Within this constrained political and institutional context, African American architects need to establish a pan-African rhetoric for “blackness” within the architectural academy that will extend the reach of their influence abroad. One meaningful way forward is to integrate the postcolonial critique of the settler colony into the core curriculum of professional architecture schools. This effort would not only build a bridge between African American and African activism globally, but it would also shift the former’s role within the academy from  a mediator of white national mythology to an agent of black nationalism that is still necessary for developing and maintaining an autonomous cultural project within a settler colony context.

Charles L. Davis II is an assistant professor of architectural history and criticism at the University at Buffalo. He received his PhD in architecture from the University of Pennsylvania and has an M.Arch and B.P.S. from the University at Buffalo. His academic research excavates the role of racial identity and race thinking in architectural history and contemporary design culture. His current book project, tentatively entitled “Black By Design: An Interdisciplinary History of Making in Modern America” recovers the overlooked contributions of black artists and architects in shaping the built environment from the Harlem Renaissance to Black Lives Matter. He has published articles and essays in Architectural Research Quarterly, Journal of the Society of Architectural Historians, Harvard Design Magazine, Log, Aggregate, Append-x and VIA.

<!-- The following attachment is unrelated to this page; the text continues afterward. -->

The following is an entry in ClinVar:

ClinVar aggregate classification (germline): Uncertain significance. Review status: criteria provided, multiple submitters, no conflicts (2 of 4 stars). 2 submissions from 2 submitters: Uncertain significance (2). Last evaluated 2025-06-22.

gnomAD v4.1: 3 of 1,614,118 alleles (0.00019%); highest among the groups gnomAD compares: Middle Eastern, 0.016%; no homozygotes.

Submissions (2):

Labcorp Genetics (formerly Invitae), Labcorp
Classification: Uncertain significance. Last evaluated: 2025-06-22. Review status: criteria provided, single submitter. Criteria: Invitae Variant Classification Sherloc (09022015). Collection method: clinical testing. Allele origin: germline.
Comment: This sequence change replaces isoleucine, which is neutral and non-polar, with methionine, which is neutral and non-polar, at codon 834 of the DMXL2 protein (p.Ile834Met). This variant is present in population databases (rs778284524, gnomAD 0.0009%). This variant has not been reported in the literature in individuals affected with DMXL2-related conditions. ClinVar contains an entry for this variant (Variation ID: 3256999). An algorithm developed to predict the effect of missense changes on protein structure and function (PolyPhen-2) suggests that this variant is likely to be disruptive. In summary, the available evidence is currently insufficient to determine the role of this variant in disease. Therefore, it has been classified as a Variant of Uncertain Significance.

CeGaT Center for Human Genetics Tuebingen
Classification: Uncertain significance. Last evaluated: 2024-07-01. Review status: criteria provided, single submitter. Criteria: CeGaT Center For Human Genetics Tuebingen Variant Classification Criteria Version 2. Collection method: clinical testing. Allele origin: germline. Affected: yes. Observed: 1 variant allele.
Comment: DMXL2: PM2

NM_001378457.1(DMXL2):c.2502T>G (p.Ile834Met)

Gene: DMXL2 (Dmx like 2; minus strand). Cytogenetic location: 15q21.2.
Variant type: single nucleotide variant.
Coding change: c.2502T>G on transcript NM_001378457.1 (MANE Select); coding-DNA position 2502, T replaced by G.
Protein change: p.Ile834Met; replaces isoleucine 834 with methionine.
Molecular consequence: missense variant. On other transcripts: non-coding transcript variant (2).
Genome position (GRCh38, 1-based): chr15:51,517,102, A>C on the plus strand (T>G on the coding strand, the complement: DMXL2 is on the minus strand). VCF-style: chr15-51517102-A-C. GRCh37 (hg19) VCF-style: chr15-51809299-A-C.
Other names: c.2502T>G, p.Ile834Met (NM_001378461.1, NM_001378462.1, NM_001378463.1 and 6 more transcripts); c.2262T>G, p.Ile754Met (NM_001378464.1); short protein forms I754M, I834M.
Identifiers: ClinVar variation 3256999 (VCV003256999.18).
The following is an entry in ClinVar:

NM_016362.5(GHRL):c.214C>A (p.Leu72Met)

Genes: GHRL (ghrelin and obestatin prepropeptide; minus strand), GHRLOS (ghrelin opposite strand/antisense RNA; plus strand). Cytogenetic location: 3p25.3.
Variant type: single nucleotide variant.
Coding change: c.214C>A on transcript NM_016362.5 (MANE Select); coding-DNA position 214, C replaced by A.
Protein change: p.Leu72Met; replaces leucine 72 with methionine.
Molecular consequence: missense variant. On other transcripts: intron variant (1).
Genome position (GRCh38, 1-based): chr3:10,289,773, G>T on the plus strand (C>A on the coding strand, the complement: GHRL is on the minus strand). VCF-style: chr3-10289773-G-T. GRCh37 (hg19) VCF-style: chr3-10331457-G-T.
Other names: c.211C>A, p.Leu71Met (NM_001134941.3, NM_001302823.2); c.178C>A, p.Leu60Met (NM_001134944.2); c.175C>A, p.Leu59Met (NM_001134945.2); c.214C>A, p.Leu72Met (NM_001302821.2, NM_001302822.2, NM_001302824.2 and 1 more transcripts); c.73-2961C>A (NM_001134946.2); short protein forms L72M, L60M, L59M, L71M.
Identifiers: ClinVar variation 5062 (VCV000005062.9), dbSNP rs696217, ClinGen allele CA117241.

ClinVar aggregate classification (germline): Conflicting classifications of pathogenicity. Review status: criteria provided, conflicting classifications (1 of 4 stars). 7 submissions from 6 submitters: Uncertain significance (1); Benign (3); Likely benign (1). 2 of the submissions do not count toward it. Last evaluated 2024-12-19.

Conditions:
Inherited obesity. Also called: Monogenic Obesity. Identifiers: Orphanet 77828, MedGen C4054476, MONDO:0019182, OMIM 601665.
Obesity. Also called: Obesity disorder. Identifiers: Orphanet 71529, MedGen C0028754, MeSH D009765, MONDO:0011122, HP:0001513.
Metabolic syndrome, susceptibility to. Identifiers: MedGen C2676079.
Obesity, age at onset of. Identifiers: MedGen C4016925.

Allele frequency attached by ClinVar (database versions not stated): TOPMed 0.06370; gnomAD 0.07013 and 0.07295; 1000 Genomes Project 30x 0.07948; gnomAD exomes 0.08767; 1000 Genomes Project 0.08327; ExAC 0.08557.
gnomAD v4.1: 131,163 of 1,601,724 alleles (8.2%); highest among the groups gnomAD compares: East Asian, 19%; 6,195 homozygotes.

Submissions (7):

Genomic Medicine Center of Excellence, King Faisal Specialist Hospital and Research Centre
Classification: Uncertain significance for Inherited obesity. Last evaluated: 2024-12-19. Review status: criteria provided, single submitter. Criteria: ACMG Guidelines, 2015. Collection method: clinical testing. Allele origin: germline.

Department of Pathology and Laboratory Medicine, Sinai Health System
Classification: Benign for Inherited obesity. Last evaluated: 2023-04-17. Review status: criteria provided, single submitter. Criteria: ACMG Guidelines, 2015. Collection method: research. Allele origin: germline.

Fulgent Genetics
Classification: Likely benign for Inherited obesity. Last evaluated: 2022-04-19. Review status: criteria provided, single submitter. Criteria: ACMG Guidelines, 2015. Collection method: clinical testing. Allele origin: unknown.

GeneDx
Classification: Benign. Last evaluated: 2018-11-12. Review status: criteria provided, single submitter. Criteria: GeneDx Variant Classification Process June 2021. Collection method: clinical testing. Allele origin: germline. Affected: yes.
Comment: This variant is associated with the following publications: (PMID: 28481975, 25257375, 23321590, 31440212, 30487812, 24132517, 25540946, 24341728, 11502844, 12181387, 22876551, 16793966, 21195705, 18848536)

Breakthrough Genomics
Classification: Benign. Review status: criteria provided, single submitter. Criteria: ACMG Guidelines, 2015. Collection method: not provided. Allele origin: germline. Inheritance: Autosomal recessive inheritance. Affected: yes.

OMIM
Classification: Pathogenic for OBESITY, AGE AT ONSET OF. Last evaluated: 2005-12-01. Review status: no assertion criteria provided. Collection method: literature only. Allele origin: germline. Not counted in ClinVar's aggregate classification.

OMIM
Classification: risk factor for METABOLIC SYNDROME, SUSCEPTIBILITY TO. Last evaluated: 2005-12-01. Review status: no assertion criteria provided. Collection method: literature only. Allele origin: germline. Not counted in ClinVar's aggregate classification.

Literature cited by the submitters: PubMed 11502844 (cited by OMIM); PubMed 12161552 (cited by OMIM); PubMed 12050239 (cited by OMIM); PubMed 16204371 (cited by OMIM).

Charles is co-editor of the cultural reader Diversity and Design: Understanding Hidden Consequences (Routledge, 2015) and the forthcoming Race and Modern Architecture (University of Pittsburgh, 2020), which collects 18 case studies on the racial discourses of modern architecture from the Enlightenment to the present. His book manuscript, Building Character: The Racial Politics of Modern Architectural Style (University of Pittsburgh, 2019) traces the historical integrations of race and style theory in paradigms of “architectural organicism,” or movements that modeled design on the generative principles of nature. This research has been supported by grants from the Canadian Center for Architecture, the Graham Foundation for Advanced Studies in the Fine Arts, the University of Pennsylvania and the University of North Carolina at Chapel Hill.

Bearded man wearing bowtie smiling